The Way We Live Now HTML version

Dolly Longestaffe Goes Into The City
It has been told how the gambling at the Beargarden went on one Sunday night. On the
following Monday Sir Felix did not go to the club. He had watched Miles Grendall at
play, and was sure that on more than one or two occasions the man had cheated. Sir Felix
did not quite know what in such circumstances it would be best for him to do. Reprobate
as he was himself, this work of villainy was new to him and seemed to be very terrible.
What steps ought he to take? He was quite sure of his facts, and yet he feared that
Nidderdale and Grasslough and Longestaffe would not believe him. He would have told
Montague, but Montague had, he thought, hardly enough authority at the dub to be of any
use to him. On the Tuesday again he did not go to the club. He felt severely the loss of
the excitement to which he had been accustomed, but the thing was too important to him
to be slurred over. He did not dare to sit down and play with the man who had cheated
him without saying anything about it. On the Wednesday afternoon life was becoming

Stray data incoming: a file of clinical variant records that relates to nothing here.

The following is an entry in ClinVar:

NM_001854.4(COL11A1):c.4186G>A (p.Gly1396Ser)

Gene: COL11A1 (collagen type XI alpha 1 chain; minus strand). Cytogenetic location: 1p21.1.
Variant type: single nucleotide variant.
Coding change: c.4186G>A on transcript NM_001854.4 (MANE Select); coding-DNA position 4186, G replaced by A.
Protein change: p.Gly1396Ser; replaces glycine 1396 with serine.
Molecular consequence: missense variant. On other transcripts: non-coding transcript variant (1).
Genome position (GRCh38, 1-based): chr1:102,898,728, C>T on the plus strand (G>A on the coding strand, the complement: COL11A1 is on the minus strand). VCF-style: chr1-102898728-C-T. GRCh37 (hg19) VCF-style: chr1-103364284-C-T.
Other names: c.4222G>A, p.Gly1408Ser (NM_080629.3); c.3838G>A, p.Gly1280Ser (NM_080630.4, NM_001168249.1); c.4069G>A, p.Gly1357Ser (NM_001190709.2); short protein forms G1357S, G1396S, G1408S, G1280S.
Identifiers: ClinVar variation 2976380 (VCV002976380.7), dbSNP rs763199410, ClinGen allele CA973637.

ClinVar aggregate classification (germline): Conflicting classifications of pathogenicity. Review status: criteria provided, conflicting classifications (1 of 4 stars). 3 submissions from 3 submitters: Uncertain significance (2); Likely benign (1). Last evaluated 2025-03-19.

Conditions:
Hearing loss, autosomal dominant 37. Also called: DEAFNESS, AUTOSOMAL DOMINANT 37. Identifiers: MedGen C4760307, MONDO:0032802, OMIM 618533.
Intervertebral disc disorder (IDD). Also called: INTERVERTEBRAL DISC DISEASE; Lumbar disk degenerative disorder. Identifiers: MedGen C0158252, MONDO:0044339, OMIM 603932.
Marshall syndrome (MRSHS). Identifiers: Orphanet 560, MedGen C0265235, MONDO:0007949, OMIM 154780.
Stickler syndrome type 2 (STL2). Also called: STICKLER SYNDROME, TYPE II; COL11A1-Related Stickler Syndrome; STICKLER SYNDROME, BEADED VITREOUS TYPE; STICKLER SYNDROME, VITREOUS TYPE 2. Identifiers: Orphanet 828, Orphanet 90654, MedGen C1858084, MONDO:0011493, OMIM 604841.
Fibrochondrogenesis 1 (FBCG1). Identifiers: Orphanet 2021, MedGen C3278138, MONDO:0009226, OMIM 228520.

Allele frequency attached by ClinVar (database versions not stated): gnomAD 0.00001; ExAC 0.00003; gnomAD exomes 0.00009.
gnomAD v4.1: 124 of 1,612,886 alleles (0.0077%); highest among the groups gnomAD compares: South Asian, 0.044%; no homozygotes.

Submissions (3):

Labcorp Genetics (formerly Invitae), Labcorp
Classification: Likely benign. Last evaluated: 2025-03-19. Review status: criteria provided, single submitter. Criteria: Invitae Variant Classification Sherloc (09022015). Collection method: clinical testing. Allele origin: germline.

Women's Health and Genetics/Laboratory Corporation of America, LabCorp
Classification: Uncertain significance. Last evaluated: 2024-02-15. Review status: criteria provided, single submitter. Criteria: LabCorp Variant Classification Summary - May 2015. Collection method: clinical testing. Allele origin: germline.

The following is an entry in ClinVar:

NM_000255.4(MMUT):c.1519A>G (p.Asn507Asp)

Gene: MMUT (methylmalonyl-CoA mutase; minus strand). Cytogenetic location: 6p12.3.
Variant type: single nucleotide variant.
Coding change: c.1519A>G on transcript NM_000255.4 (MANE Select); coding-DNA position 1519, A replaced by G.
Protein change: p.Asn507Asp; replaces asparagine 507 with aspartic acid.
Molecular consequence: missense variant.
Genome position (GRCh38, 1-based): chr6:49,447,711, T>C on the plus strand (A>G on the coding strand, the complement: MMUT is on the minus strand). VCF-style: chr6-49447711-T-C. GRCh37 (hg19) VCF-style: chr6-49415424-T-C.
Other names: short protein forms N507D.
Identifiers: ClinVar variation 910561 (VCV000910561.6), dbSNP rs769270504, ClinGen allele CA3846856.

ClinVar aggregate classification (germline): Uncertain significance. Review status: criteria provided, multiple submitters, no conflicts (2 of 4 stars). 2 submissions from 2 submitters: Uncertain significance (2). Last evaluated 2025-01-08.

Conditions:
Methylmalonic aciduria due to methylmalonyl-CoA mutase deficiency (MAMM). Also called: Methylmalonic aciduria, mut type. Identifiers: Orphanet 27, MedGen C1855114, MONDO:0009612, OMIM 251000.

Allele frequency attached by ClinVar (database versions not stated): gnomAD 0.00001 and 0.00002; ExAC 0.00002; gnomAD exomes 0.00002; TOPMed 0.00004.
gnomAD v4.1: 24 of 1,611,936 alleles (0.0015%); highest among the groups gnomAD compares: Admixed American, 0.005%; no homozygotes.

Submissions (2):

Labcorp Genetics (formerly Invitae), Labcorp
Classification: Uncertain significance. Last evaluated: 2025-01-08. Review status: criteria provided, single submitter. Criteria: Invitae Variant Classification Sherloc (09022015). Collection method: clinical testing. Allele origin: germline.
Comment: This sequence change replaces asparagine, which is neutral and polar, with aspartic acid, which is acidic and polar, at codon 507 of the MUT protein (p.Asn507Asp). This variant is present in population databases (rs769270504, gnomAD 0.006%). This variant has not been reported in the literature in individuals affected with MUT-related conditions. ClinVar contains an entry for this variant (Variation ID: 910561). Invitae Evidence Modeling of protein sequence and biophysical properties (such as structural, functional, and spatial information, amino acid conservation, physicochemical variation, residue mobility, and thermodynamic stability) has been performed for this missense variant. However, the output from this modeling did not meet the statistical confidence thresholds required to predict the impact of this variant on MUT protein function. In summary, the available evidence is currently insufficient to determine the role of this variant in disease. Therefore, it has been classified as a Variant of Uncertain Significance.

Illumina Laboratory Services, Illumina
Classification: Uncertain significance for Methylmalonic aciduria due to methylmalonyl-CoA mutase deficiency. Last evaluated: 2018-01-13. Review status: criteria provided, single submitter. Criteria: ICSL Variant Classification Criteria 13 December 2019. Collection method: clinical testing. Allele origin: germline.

unbearable to him and he sauntered into the building at about five in the afternoon. There,
as a matter of course, he found Dolly Longestaffe drinking sherry and bitters. 'Where the
blessed angels have you been?' said Dolly. Dolly was at that moment alert with the sense
of a duty performed. He had just called on his sister and written a sharp letter to his
father, and felt himself to be almost a man of business.
'I've had fish of my own to fry,' said Felix, who had passed the last two days in
unendurable idleness. Then he referred again to the money which Dolly owed him, not
making any complaint, not indeed asking for immediate payment, but explaining with an
air of importance that if a commercial arrangement could be made, it might, at this
moment, be very serviceable to him. 'I'm particularly anxious to take up those shares,'
said Felix.
'Of course you ought to have your money.'
'I don't say that at all, old fellow. I know very well that you're all right. You're not like
that fellow, Miles Grendall.'
'Well; no. Poor Miles has got nothing to bless himself with. I suppose I could get it, and
so I ought to pay.'
'That's no excuse for Grendall,' said Sir Felix, shaking his head.
'A chap can't pay if he hasn't got it, Carbury. A chap ought to pay of course. I've had a
letter from our lawyer within the last half hour here it is.' And Dolly pulled a letter out of
his pocket which he had opened and read indeed the last hour, but which had been duly
delivered at his lodgings early in the morning. 'My governor wants to sell Pickering, and
Melmotte wants to buy the place. My governor can't sell without me, and I've asked for
half the plunder. I know what's what. My interest in the property is greater than his. It
isn't much of a place, and they are talking of L50,000, over and above the debt upon it.